“Why does our car look so dirty?” my 5-year-old daughter, Fianna, recently asked after hopping into the back seat of our Jeep at school pickup. We watched her friend slide into a Back to the Future–looking side door of the blue Tesla in front of us before I responded, “This car is superspecial.”
We’re both right. There are deep white lines on the passenger side from scratching the car against the mailbox while trying to reverse out of our driveway. The crevices of the back pleather seats are filled with cheesy crackers, apple sauce, and pretzels. Baby wipes, small Frozen dolls, and a Baby Shark book are stuffed into the back pockets, and empty water bottles, used masks, and lollipop wrappers fill the side compartments.
But it’s not just about looks. The trunk randomly opens when the key is in your hand or pocket. The hydraulic suspension is damaged, which makes the car growl an angry hum when you drive it. The windshield wipers only work on the driver’s side, the blind-spot alarm sounds when you turn left, and inside the car, it’s always 20 degrees warmer than the daily forecast even with the air-conditioning on.
The key doesn’t lock or unlock the car. Some days, the button inside the car door won’t lock either, but it’s not really a problem, since no one has attempted to steal it yet … even though we live in an area with some of the highest motor-vehicle theft rates in the country.
“Because it’s Grandpa Jack’s?” Fianna asked as we pulled out of the school parking lot. I smiled and nodded. My dad, Grandpa Jack, died eight years ago, before I was married or had kids. I inherited his now 12-year-old green Grand Jeep Cherokee. It has kept him alive ever since.
My entire life, my dad owned Jeeps. As a kid, he drove me to school, singing oldies songs from the Del-Vikings or Fats Domino on the ride. The soft, tenor sound of his voice, how easily he carried a tune, and his gentle presence soothed me.
On the weekends, we’d drive to the Eastern Shore of Maryland. We’d stop at the Bay Bridge — halfway through our road trip from our home in Washington, D.C. — to eat Happy Meals in the “wayback” of his car with my sister and some of our friends. We always ordered a Big Mac, fries, and a Coke with too many ketchup packets. Later, he’d let me and my friends sit on the Jeep roof as he drove slowly around my parents’ farmhouse. (We did it so often that the car roof caved in.) We’d drive over mud, shorelines, and snow, bumping up and down in our seats and squealing with delight.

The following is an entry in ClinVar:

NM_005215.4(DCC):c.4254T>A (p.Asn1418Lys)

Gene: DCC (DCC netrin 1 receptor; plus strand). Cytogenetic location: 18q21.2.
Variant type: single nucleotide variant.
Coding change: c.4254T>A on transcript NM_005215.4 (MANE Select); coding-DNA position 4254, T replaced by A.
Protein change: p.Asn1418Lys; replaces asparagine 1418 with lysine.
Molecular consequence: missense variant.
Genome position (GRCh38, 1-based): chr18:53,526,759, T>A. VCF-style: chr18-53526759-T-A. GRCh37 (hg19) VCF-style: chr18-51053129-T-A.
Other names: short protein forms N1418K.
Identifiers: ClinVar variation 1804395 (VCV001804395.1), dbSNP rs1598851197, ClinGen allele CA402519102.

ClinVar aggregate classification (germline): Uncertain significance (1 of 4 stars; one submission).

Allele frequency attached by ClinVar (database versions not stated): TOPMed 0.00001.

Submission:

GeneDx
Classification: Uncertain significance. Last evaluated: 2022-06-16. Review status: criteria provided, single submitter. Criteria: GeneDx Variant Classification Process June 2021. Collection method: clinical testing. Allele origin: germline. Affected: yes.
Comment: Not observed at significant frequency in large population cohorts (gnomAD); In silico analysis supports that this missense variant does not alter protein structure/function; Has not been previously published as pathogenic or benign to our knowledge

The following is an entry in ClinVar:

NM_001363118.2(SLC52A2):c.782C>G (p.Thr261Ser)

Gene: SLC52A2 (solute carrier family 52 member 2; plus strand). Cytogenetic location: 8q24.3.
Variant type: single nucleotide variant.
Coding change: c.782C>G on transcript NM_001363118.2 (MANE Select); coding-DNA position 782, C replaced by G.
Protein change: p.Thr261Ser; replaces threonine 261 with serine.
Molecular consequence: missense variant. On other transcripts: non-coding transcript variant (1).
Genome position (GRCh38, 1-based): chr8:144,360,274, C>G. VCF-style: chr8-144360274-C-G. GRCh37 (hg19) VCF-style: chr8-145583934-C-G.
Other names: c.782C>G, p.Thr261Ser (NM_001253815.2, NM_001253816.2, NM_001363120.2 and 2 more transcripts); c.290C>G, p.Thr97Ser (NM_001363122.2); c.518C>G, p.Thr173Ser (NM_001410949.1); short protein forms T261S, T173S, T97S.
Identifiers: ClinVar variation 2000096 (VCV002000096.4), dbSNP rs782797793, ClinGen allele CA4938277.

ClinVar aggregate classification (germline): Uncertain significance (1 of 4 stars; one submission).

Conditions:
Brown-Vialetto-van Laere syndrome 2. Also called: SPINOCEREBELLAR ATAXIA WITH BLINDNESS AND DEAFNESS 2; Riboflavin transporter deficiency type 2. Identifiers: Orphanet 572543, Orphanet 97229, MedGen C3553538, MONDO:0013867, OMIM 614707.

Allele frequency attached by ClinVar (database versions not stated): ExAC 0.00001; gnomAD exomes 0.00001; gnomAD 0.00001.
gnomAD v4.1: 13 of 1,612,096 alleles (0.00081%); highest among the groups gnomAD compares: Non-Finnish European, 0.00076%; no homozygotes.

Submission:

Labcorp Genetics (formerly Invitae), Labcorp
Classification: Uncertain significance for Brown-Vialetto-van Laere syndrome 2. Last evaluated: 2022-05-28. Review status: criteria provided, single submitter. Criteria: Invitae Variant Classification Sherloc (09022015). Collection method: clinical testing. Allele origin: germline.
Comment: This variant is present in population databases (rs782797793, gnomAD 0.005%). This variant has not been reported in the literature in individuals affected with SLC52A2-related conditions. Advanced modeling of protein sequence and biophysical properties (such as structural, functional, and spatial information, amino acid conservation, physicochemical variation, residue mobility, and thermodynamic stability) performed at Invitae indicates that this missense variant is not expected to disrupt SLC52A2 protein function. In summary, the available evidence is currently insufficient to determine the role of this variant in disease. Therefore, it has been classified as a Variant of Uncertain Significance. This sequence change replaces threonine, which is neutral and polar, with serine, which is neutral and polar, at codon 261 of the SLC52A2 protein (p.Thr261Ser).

We spent entire weekends driving to soccer tournaments when I was in high school. Dad always packed multiple maps for different routes to the game and complained when I stretched my feet and made footprints on the front window. A mix CD I made him was usually in the car, and we’d listen to the songs together. I’d always include some oldies from the likes of Sam Cooke or the Spaniels, some father-daughter songs, and a song I thought he’d like — like Adele’s “Make You Feel My Love.” I’d explain why I chose each song, and he’d listen and hum along.
When I was old enough to drive, dad rolled his eyes at my cluelessness over how to put antifreeze in the car. Then he’d grab the key and return in an hour. “It’s winterized,” he’d say. I still haven’t learned how to do it without him.
When I’d drive home to D.C. from college in Maine in his old Jeep, which then became my car, he’d check in the day before reminding me to fill the tank and sleep, which I never did. When I attended law school at his alma mater, he invented excuses to fly in for football games and spend time together.
During my third year, my mother was diagnosed with ALS. Soon after, I moved back home to take care of her. “Thank you for everything you did,” he’d repeatedly say to me after my mother died — a year after I graduated from law school.